Total ankle replacement surgery, or ankle arthroplasty, can improve ankle function and relieve severe pain caused by arthritis and other conditions. As more FDA-approved ankle implants have become available, ankle replacement has become the preferred alternative to ankle fusion. People with severe ankle pain from injuries or arthritis are ideal candidates for ankle replacement surgery.
Your feet and ankles are extremely complex, including 26 bones, 33 joints, 107 ligaments, and 19 muscles. The ankle joint is where the leg and foot bones meet. The bones are coated with a smooth material called cartilage, and surrounded by strong ligaments. The cartilage minimizes friction as the bones glide on each other. The ligaments are bands of supportive tissue that provide stability and flexibility for range of motion, which is necessary for walking, running, and other activities.
The need for ankle replacement is usually severe arthritis or injury. When cartilage is damaged because of injury or arthritis, the result is pain and swelling in the ankle area. According to the American Academy of Orthopedic Surgeons, about 2 million Americans visit the doctor for ankle pain caused by arthritis or fractures every year. Thousands of people suffer from disabling ankle arthritis, where the cartilage is worn away almost completely. Ankle injuries are common in sports or exercise, because of the added stress on the joint. A history of ankle fractures, osteoarthritis, rheumatoid arthritis, and even obesity can increase your risk for ankle replacement.
Common symptoms of ankle arthritis or injury include pain, swelling, stiffness, and tenderness around the ankle. You may also notice weakness or instability when you try to put weight on the ankle or foot, making it difficult to stand or walk. In cases of arthritis, the symptoms usually get progressively worse over time. In cases of injury, the symptoms may appear immediately or within a few hours.
A physical examination of your ankle is the first step in diagnosis. The doctor will evaluate your range of motion and the amount of pain and swelling you are experiencing. Gentle pressure may be applied to pinpoint the source of your pain. An x-ray will be used to look for fractures, bone spurs, and damage to the cartilage. MRI or CAT scans are sometimes needed to gain more information on the condition of your ankle. Your primary doctor can do a basic evaluation, but a certified foot/ankle surgeon is the most qualified to diagnose these conditions.
Total ankle replacement is also known as total ankle arthroplasty, or TAA. The procedure involves rebuilding the ankle joint with metal and plastic components. Additional surgery on tendons may also be done to improve the range of motion in your ankle. The surgery can sometimes be performed as an outpatient. Surgery is followed by post-operative rehabilitation.
You might be a candidate for ankle arthroplasty if you have osteoarthritis or rheumatoid arthritis that does not respond to conservative management; or if you need an ankle fusion but want to maintain full range of motion in your joint.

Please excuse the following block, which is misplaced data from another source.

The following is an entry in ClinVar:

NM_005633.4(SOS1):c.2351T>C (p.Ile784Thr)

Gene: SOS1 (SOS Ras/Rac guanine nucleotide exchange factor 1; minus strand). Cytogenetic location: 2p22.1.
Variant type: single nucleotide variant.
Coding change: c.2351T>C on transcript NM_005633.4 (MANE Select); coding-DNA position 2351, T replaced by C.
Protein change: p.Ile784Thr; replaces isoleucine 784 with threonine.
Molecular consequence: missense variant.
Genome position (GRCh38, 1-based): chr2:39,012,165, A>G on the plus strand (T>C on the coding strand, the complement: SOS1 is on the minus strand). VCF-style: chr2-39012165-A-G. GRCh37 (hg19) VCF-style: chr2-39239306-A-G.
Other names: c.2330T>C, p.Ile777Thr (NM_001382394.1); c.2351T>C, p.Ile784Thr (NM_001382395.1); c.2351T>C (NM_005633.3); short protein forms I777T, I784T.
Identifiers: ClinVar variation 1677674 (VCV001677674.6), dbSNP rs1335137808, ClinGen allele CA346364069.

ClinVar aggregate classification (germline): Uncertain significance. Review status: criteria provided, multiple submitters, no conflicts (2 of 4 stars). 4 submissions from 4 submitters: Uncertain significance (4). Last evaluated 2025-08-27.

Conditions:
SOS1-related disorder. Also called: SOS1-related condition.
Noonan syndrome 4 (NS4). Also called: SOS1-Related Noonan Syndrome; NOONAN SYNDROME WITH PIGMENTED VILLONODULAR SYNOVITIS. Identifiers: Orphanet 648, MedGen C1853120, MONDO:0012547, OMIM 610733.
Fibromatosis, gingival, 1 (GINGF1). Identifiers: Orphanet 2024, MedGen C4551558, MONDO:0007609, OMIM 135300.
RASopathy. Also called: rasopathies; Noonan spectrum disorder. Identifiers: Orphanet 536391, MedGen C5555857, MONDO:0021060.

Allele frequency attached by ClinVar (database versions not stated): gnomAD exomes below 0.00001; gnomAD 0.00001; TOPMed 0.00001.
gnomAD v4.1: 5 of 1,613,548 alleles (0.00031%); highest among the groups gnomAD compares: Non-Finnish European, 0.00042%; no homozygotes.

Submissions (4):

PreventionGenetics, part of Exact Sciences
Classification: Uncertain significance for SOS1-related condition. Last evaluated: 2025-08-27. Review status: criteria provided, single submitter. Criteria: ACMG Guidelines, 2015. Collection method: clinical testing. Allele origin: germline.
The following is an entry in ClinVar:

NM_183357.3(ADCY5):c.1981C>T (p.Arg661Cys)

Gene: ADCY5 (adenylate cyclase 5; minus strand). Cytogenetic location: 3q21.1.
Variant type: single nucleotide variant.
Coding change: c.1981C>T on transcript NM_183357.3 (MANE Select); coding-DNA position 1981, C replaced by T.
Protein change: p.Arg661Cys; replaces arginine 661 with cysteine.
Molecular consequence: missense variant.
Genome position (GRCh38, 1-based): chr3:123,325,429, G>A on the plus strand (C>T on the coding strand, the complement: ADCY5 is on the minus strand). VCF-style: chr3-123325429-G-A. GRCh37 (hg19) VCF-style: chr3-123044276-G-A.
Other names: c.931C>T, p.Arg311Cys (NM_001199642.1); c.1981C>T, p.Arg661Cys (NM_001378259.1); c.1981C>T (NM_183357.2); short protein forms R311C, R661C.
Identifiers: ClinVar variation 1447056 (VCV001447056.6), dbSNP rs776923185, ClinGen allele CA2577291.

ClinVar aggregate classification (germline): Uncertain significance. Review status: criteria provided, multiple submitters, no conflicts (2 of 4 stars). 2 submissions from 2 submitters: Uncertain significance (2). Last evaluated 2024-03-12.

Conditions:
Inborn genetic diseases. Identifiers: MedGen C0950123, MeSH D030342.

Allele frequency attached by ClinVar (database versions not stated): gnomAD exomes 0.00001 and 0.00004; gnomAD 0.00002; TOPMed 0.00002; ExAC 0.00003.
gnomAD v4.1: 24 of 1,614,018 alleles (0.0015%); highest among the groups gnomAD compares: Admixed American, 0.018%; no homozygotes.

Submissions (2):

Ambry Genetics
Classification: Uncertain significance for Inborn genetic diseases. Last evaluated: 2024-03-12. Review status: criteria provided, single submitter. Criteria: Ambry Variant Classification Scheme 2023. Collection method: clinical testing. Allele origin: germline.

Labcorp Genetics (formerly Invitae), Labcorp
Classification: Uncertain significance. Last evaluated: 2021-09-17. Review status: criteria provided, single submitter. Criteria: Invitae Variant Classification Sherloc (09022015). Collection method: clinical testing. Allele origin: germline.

If rest, heat/ice therapy, physical therapy, and anti-inflammatory medication do not improve your symptoms, consulting with an orthopedic surgeon who specializes in foot/ankle conditions is recommended. If the surgeon finds evidence of a poorly healed complex fracture or advanced (end-stage) arthritis, you may need ankle arthroscopy, ankle fusion, or a total ankle replacement.
Ankle arthroscopy can treat soft tissue injuries and minor arthritis, but severe ankle arthritis should be addressed by fusion or replacement. Ankle fusion will reduce the range of motion in your ankle, but for many cases of ankle arthritis, total ankle replacement is appropriate.
Ankle replacements have been around for decades, but early designs had limited success due to the complexity of the anatomy. Modern ankle replacements have made the surgery more successful. Orthopedic surgeons can match patients with an implant specifically designed to fit their ankle, which leads to better surgical outcomes and quality of life after ankle replacement surgery.
Copyright © - iHealthSpot Interactive - www.iHealthSpot.com
This information is intended for educational and informational purposes only. It should not be used in place of an individual consultation or examination or replace the advice of your health care professional and should not be relied upon to determine diagnosis or course of treatment.
The iHealthSpot patient education library was written collaboratively by the iHealthSpot editorial team which includes Senior Medical Authors Dr. Mary Car-Blanchard, OTD/OTR/L and Valerie K. Clark, and the following editorial advisors: Steve Meadows, MD, Ernie F. Soto, DDS, Ronald J. Glatzer, MD, Jonathan Rosenberg, MD, Christopher M. Nolte, MD, David Applebaum, MD, Jonathan M. Tarrash, MD, and Paula Soto, RN/BSN. This content complies with the HONcode standard for trustworthy health information. The library commenced development on September 1, 2005 with the latest update/addition on February 16, 2022. For information on iHealthSpot’s other services including medical website design, visit www.iHealthSpot.com.